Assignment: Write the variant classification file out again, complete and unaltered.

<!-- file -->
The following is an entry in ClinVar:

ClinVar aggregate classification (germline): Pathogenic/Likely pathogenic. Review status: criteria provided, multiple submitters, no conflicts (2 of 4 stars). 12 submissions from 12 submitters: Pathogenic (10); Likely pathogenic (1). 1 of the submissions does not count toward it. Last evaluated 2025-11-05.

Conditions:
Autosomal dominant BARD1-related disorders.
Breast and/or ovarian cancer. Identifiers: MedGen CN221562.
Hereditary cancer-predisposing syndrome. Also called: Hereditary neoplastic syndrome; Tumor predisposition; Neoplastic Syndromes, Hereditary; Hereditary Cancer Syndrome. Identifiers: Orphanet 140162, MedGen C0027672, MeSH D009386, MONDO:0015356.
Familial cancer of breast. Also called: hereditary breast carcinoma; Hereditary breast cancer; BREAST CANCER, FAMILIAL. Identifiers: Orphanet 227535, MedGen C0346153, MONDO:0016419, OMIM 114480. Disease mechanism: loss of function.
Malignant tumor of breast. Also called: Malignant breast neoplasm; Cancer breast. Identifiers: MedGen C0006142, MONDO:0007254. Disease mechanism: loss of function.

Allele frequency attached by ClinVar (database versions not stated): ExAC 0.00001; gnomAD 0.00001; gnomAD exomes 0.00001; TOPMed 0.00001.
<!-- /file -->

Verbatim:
The following is an entry in ClinVar:

ClinVar aggregate classification (germline): Pathogenic/Likely pathogenic. Review status: criteria provided, multiple submitters, no conflicts (2 of 4 stars). 12 submissions from 12 submitters: Pathogenic (10); Likely pathogenic (1). 1 of the submissions does not count toward it. Last evaluated 2025-11-05.

Conditions:
Autosomal dominant BARD1-related disorders.
Breast and/or ovarian cancer. Identifiers: MedGen CN221562.
Hereditary cancer-predisposing syndrome. Also called: Hereditary neoplastic syndrome; Tumor predisposition; Neoplastic Syndromes, Hereditary; Hereditary Cancer Syndrome. Identifiers: Orphanet 140162, MedGen C0027672, MeSH D009386, MONDO:0015356.
Familial cancer of breast. Also called: hereditary breast carcinoma; Hereditary breast cancer; BREAST CANCER, FAMILIAL. Identifiers: Orphanet 227535, MedGen C0346153, MONDO:0016419, OMIM 114480. Disease mechanism: loss of function.
Malignant tumor of breast. Also called: Malignant breast neoplasm; Cancer breast. Identifiers: MedGen C0006142, MONDO:0007254. Disease mechanism: loss of function.

Allele frequency attached by ClinVar (database versions not stated): ExAC 0.00001; gnomAD 0.00001; gnomAD exomes 0.00001; TOPMed 0.00001.